Insurance readying for the age of AI

Reported by: |Updated: February 22, 2018

There is this Softbank backed insurance startup Lemonade operating from New York City, which professes its capability to settle a claim in 3 seconds. Its processing involves a review by its bot Jim, cross checking details with the original policy and running fraud detection algorithms. Once over, the instruction is sent across telecom channels to the bank to pay the claim. All this in 3 seconds.

Insurers are now readying for systems powered by image recognition technologies to assess an accident spot and remotely upload the photographs, which are then processed in real-time to make near real-time settlements of the claims. Even drones would become part of the systems to provide pictures of the losses and to evaluate the scale of a claim. Intelligent chatbots are being built, which man the front office of insurance companies; they will also replace agents. They will work through Facebook or other social media to help customers compare offers, understand the often-confusing fine print in policies, which the human agents would chose to hide, and help buy a policy. All this without or with least human intervention.

Predictive analytics tools are now being developed using claim data and insurance usage patterns to create insights of an individual and predicting the future health trajectories and possible utilization of healthcare resources. Insurers will also use in the near future health-monitoring wearables as well as driving pattern-tracking devices to create dynamic underwriting algorithms.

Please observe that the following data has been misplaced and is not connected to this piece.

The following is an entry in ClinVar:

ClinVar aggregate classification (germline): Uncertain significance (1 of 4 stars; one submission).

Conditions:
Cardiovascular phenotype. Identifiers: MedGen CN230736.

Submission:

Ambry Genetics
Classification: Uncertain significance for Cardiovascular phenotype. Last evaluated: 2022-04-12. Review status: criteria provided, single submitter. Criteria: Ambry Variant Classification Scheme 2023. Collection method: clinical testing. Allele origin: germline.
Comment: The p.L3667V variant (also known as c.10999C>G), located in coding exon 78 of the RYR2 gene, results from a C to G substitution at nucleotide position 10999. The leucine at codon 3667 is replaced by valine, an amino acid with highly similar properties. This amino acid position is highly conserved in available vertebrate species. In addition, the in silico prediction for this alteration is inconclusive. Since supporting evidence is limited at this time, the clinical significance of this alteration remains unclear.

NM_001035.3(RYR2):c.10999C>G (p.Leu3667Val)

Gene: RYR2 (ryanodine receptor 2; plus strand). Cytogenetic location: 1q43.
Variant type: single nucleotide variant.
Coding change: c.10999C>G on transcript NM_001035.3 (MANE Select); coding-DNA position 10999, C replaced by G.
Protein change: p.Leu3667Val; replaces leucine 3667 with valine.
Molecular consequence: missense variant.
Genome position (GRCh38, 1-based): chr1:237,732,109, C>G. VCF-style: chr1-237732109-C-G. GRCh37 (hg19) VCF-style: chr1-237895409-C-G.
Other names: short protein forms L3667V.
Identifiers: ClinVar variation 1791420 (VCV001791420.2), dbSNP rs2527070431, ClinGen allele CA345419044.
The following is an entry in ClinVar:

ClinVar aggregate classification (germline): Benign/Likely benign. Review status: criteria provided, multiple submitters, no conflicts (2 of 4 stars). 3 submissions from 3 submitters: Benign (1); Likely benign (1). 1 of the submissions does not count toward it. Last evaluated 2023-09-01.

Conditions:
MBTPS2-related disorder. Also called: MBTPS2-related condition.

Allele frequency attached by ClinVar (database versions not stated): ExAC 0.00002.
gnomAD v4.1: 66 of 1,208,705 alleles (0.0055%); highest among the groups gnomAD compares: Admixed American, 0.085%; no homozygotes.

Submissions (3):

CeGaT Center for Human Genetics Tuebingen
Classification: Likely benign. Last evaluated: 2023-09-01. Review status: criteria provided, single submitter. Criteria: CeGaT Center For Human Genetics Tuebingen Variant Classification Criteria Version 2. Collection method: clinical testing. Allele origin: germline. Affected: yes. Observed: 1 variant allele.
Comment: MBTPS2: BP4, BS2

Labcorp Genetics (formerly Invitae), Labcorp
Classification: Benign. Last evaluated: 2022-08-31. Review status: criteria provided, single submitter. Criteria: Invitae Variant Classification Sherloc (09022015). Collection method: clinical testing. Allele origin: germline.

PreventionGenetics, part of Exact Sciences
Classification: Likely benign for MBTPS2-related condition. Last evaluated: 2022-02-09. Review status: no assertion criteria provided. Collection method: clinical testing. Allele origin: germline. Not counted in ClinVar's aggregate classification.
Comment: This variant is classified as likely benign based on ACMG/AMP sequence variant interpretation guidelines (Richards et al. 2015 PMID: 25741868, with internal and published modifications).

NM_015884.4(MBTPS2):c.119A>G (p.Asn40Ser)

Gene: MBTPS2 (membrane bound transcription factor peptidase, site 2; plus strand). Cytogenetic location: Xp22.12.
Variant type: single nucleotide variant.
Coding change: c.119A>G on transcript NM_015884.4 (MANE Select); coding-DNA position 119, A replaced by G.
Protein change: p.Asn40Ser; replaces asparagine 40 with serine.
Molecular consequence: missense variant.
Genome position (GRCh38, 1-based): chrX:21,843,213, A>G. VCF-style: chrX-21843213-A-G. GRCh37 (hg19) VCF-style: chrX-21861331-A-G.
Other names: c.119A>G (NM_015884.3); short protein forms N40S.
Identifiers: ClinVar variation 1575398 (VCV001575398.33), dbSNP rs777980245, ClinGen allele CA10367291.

It is expected that practically all the aspects of insurance business – underwriting, distribution, risk profiling and mitigation and claim settlement – will be handled by artificial intelligence. Likewise, use of bots and connected devices will facilitate better and fruitful interaction between an insurer and the customer. Conversations with an intelligent device will become the norm. The day is near when insurance premiums will be calculated by machines and not actuaries with their complicated calculation methodologies.

For us in India, this will the expected solution to counter the problems the insurance sector faces, like low levels of penetration, lack of awareness, etc. Let us wait for the process to happen quickly.